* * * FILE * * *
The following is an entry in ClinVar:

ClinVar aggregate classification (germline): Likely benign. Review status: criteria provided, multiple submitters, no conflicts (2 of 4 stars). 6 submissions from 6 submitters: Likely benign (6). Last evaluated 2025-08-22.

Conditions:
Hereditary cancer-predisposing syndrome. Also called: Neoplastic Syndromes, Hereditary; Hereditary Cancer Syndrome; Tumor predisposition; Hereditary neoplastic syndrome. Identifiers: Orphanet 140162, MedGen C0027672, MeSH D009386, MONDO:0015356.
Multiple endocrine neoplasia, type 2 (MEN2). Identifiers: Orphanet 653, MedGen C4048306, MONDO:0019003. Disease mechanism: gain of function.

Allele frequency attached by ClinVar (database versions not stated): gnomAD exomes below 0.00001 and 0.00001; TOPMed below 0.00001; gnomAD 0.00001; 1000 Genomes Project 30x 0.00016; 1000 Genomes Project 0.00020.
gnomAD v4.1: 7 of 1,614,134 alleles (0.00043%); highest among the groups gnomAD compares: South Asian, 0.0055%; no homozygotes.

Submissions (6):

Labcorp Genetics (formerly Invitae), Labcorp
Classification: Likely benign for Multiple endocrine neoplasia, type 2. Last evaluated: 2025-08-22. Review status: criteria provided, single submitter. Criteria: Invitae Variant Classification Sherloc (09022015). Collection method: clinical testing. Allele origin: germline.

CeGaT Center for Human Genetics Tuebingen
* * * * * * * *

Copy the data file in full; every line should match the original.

The following is an entry in ClinVar:

ClinVar aggregate classification (germline): Likely benign. Review status: criteria provided, multiple submitters, no conflicts (2 of 4 stars). 6 submissions from 6 submitters: Likely benign (6). Last evaluated 2025-08-22.

Conditions:
Hereditary cancer-predisposing syndrome. Also called: Neoplastic Syndromes, Hereditary; Hereditary Cancer Syndrome; Tumor predisposition; Hereditary neoplastic syndrome. Identifiers: Orphanet 140162, MedGen C0027672, MeSH D009386, MONDO:0015356.
Multiple endocrine neoplasia, type 2 (MEN2). Identifiers: Orphanet 653, MedGen C4048306, MONDO:0019003. Disease mechanism: gain of function.

Allele frequency attached by ClinVar (database versions not stated): gnomAD exomes below 0.00001 and 0.00001; TOPMed below 0.00001; gnomAD 0.00001; 1000 Genomes Project 30x 0.00016; 1000 Genomes Project 0.00020.
gnomAD v4.1: 7 of 1,614,134 alleles (0.00043%); highest among the groups gnomAD compares: South Asian, 0.0055%; no homozygotes.

Submissions (6):

Labcorp Genetics (formerly Invitae), Labcorp
Classification: Likely benign for Multiple endocrine neoplasia, type 2. Last evaluated: 2025-08-22. Review status: criteria provided, single submitter. Criteria: Invitae Variant Classification Sherloc (09022015). Collection method: clinical testing. Allele origin: germline.

CeGaT Center for Human Genetics Tuebingen